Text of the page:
What does TANAKH mean?

Definitions for TANAKH

This dictionary definitions page includes all the possible meanings, example usage and translations of the word TANAKH.

Princeton's WordNet

  1. Tanakh, Tanach, Hebrew Scripturenoun

    the Jewish scriptures which consist of three divisions--the Torah and the Prophets and the Writings


  1. Tanakhnoun

    The body of Jewish scripture comprising the Torah, the Neviim (prophets) and the Ketuvim (writings), corresponding roughly to the Christian Old Testament.


  1. Tanakh

    The Hebrew Bible or Tanakh (; Hebrew: תָּנָ״ךְ‎ Tānāḵh), also known in Hebrew as Miqra (; Hebrew: מִקְרָא‎ Mīqrā), is the canonical collection of Hebrew scriptures, including the Torah, the Nevi'im, and the Ketuvim. Different branches of Judaism and Samaritanism have maintained different versions of the canon, including the 3rd-century Septuagint text used by Second-Temple Judaism, the Syriac language Peshitta, the Samaritan Torah, the Dead Sea Scrolls, and most recently the 10th century medieval Masoretic text created by the Masoretes currently used in modern Rabbinic Judaism. The terms "Hebrew Bible" or "Hebrew Canon" are frequently confused with the Masoretic text, however, this is a medieval version and one of several texts considered authoritative by different types of Judaism throughout history. The modern Masoretic text is mostly in Biblical Hebrew, with a few passages in Biblical Aramaic (in the books of Daniel and Ezra, and the verse Jeremiah 10:11).The authoritative form of the modern Hebrew Bible used in Rabbinic Judaism is the Masoretic Text (7th to 10th century CE), which consists of 24 books, divided into pesuqim (verses). The contents of the Medieval Masoretic text are similar, but not identical, to those of the Protestant Old Testament, in which the material is divided into 39 books and arranged in a different order. This is due to the Tiberian-Masoretic text having been considered the "original" Hebrew text across Europe since the Renaissance, including within the Catholic church. Scholars within the Catholic church started to treat these books differently due to this misunderstanding of the Masoretic text, and Martin Luther took this understanding even further due to the ad fontes influence of Humanism. Luther did not know the Masoretic was a modern interpretation when using it to justify removing 7 books from the Christian Old Testament. The ancient Christian Bibles currently used by the Catholic and Orthodox churches are based on the Septuagint, which was considered the authoritative scriptural canon by Second-Temple Judaism practiced by the 1st century Christians.In addition to the Masoretic Text, modern scholars seeking to understand the history of the Hebrew Bible use a range of sources. These include the Septuagint, the Syriac language Peshitta translation, the Samaritan Pentateuch, the Dead Sea Scrolls collection and quotations from rabbinic manuscripts. These sources may be older than the Masoretic Text in some cases and often differ from it. These differences have given rise to the theory that yet another text, an Urtext of the Hebrew Bible, once existed and is the source of the versions extant today. However, such an Urtext has never been found, and which of the three commonly known versions (Septuagint, Masoretic Text, Samaritan Pentateuch) is closest to the Urtext is debated.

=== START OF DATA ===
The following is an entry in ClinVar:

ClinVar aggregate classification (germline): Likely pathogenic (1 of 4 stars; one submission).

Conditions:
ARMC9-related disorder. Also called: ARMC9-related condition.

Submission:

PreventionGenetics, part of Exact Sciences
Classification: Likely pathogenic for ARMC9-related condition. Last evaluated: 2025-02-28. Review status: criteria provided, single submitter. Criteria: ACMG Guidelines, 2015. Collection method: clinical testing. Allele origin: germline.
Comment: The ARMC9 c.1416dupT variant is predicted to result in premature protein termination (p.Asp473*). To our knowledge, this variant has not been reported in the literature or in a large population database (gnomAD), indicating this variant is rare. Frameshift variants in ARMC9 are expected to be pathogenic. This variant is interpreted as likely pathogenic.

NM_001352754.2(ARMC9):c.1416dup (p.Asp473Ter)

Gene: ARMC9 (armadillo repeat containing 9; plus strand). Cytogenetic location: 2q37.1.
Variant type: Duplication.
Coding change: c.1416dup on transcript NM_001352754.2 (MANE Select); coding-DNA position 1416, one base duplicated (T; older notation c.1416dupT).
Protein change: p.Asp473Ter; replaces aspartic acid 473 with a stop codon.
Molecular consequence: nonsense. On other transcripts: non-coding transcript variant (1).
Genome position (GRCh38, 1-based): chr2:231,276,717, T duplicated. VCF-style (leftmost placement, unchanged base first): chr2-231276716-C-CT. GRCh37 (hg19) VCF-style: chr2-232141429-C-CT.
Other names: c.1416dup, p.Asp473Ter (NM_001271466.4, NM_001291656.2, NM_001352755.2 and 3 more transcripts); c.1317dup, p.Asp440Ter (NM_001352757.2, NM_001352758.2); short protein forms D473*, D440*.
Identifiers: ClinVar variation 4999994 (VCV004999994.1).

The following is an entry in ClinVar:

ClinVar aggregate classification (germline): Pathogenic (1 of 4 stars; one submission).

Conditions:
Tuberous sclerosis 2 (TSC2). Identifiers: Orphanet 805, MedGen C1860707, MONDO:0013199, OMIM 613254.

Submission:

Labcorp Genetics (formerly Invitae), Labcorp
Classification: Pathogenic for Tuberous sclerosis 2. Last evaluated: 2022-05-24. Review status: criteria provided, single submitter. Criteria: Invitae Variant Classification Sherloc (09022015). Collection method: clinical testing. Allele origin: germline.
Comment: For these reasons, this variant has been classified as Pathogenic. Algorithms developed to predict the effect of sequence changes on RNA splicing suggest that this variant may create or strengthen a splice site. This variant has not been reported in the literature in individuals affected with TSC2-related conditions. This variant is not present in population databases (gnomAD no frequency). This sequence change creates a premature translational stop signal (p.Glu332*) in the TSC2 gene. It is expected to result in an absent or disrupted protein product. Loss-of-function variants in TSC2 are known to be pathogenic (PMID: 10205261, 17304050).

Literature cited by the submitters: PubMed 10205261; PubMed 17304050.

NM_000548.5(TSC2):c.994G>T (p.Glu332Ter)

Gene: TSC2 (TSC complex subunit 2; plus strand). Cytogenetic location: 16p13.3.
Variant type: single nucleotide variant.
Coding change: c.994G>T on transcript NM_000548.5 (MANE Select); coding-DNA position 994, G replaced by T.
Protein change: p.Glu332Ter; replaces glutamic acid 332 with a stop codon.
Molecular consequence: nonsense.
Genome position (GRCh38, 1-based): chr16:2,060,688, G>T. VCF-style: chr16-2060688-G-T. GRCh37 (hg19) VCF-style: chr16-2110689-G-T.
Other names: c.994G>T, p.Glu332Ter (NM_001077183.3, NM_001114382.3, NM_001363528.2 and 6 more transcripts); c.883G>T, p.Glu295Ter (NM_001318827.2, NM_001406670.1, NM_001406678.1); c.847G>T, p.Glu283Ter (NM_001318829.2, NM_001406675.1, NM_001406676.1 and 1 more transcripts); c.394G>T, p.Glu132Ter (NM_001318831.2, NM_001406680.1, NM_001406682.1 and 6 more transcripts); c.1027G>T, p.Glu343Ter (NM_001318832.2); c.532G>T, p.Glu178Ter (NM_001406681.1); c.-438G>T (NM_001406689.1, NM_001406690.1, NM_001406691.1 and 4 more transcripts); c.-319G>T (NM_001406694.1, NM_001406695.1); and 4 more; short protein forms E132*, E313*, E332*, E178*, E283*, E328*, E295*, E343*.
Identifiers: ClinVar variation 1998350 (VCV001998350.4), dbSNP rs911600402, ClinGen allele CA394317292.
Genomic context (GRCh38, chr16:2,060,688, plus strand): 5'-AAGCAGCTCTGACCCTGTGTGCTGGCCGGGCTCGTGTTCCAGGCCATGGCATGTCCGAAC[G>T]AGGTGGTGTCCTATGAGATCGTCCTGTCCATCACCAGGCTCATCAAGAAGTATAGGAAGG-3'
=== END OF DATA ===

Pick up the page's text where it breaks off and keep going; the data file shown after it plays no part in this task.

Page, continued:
1. Tanakh

    The Tanakh is a name used in Judaism for the canon of the Hebrew Bible. The Tanakh is also known as the Masoretic Text or the Miqra. The name is an acronym formed from the initial Hebrew letters of the Masoretic Text's three traditional subdivisions: The Torah, Nevi'im and Ketuvim —hence TaNaKh. The name "Miqra", meaning "that which is read", is an alternative Hebrew term for the Tanakh. The books of the Tanakh were relayed with an accompanying oral tradition passed on by each generation, called the Oral Torah.

Editors Contribution

  1. Tanakhnoun

    Also transliterated into English as Tanach

    Tanakh was always taught in translation where I went to school.

    Etymology: Acronym formed by the three initials of the Hebrew words for the holy writings.

    Submitted by grosslearning on May 15, 2022  

  2. Tanakh

    translation into source language (Hebrew) תנ"ך Note the quote marks. These indicate that there is an initial-type acronym.

    Submitted by grosslearning on May 15, 2022  

Matched Categories

How to pronounce TANAKH?

How to say TANAKH in sign language?


  1. Chaldean Numerology

    The numerical value of TANAKH in Chaldean Numerology is: 9

  2. Pythagorean Numerology

    The numerical value of TANAKH in Pythagorean Numerology is: 1

Examples of TANAKH in a Sentence

  1. Yossi Ziegler:

    It is a Tanakh which was produced not for Hebrew readership, it was produced for, I assume, Christian scholars interested in the Hebrew text and wishing to have access to the best version of it.

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"TANAKH." Definitions.net. STANDS4 LLC, 2023. Web. 27 Mar. 2023. <https://www.definitions.net/definition/TANAKH>.

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    (slang) a merchant who deals in shoddy or inferior merchandise
    • A. nidus
    • B. schlockmeister
    • C. liniment
    • D. exponent

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